by Gerry Mak in New Trends on Monday 28 September 2009

The big media news of the past few days has been the proposal by fifty French lawmakers that would require all altered images be labeled with a disclaimer that they have been digitally enhanced.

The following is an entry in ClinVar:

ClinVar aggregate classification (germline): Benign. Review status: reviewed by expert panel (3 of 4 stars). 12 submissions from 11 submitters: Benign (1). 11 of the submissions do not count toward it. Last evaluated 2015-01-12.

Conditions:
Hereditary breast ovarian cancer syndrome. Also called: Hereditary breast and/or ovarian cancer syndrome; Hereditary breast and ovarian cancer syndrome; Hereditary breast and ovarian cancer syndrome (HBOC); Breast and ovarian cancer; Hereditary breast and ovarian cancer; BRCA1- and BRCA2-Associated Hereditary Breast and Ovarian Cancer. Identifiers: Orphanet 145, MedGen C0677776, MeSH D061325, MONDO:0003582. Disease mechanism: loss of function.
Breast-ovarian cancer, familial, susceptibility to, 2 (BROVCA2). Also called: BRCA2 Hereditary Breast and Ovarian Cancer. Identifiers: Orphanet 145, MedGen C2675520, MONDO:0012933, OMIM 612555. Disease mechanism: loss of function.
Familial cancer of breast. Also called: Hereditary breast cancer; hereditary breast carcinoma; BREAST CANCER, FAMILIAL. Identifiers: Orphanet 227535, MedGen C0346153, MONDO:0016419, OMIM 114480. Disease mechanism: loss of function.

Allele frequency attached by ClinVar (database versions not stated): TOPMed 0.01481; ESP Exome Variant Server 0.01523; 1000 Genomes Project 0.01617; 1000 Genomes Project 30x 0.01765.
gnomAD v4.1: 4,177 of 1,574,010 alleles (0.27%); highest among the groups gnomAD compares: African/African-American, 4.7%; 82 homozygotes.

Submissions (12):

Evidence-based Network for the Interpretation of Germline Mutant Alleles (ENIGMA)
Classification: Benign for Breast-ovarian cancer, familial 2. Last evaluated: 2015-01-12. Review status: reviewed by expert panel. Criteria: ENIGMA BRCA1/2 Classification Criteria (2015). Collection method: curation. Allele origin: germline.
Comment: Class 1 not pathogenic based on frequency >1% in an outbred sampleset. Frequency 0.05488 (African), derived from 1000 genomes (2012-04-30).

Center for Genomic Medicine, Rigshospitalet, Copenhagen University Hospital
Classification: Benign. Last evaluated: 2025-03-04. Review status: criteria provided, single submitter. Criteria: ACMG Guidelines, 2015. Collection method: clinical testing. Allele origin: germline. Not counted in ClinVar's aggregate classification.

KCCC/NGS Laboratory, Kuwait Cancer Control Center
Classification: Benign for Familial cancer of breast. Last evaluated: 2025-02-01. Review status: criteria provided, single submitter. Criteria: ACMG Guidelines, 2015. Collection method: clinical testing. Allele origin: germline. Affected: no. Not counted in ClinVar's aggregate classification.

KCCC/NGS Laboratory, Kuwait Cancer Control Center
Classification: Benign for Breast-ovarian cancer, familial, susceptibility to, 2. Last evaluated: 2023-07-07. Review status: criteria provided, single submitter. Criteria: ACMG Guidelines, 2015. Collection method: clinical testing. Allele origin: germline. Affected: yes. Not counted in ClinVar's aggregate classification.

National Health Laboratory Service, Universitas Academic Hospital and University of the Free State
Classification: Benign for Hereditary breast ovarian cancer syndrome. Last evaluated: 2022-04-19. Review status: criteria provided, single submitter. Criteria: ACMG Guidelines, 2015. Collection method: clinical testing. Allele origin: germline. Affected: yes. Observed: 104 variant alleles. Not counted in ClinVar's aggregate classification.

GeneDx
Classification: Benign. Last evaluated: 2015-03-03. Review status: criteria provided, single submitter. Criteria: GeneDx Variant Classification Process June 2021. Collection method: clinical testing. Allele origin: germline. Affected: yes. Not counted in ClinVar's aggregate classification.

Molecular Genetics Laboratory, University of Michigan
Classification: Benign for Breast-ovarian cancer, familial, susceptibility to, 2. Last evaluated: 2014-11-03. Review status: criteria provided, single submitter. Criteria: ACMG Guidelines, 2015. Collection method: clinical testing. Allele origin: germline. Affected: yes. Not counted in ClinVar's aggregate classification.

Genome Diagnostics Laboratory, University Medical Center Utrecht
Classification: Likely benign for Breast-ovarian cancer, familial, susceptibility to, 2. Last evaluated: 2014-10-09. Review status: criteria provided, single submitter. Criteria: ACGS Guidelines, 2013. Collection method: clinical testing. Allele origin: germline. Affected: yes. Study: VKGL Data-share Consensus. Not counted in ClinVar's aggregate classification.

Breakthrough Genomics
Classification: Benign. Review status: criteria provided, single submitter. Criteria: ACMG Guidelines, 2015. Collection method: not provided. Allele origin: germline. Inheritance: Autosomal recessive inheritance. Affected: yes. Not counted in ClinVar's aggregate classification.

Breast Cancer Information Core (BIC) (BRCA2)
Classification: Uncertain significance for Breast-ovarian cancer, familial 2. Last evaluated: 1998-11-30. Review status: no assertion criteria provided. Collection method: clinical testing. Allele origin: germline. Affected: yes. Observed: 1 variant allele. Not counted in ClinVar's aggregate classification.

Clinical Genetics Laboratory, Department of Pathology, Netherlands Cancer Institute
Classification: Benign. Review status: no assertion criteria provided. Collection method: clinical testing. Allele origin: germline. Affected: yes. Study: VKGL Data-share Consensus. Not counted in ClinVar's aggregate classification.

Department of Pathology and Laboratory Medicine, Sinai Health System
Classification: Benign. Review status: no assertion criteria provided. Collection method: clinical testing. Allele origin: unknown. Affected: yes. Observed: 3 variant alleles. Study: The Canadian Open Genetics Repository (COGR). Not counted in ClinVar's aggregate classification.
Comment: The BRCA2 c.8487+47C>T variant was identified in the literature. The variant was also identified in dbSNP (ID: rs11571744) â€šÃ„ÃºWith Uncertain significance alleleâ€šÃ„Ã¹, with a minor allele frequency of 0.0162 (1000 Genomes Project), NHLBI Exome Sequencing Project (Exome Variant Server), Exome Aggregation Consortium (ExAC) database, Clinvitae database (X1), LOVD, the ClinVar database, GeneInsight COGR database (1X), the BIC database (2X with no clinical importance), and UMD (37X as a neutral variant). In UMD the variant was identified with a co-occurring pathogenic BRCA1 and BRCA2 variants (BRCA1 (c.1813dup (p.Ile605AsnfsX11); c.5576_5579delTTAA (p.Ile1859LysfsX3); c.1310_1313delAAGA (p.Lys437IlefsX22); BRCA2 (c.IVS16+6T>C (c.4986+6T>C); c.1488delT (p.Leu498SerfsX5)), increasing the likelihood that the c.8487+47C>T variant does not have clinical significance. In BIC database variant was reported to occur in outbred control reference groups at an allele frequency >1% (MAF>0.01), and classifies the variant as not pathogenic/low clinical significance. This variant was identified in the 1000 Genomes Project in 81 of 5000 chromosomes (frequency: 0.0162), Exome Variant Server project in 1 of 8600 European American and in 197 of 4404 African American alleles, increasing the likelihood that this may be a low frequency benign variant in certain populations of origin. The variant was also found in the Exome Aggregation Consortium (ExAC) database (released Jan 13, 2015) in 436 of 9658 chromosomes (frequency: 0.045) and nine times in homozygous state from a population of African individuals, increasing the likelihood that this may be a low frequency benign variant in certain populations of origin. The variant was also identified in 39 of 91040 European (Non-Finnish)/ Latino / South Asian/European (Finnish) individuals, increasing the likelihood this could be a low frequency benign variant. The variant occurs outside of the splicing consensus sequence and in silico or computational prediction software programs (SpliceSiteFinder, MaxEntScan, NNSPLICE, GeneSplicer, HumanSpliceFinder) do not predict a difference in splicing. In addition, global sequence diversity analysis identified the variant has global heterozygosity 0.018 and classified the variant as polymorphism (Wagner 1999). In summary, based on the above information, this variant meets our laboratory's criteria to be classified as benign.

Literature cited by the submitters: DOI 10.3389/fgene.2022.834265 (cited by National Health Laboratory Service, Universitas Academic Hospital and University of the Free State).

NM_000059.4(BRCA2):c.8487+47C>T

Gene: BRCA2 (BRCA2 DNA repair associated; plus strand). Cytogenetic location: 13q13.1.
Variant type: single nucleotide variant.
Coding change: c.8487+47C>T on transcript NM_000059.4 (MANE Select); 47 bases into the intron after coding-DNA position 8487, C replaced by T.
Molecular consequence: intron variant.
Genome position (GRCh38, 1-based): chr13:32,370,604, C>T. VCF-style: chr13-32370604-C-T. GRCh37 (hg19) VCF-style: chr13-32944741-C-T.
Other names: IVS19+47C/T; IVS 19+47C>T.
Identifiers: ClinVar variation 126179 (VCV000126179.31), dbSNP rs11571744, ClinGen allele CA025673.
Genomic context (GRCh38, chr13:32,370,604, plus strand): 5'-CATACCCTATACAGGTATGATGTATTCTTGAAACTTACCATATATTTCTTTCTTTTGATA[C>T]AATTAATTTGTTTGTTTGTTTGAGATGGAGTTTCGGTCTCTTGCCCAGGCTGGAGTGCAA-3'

Personally, I think such a label is insulting the intelligence of the general public and it would probably do little to curb eating disorders – how many times were you scared out of your wits by a horror flick as a kid despite your parents assuring you that it was only a movie? Have you seen some of those booty magazines on the newstands? No matter how obvious the shop-job, people still lust after those images. Ideal beauty (and really any idealized trait) has always been unrealistic, and people have always gussied images of themselves up be it with paint, make-up, lighting, or Photoshop. This law is too mired in the conceit that photographs represent reality, which most of us rationally know is bullshit. Would a movie such as 300 also warrant such a disclaimer, reassuring men that those chiseled abs are fake? To me, there are deeper issues to address when it comes to our collective insecurities and our reality, and this measure is merely an empty gesture by politicians.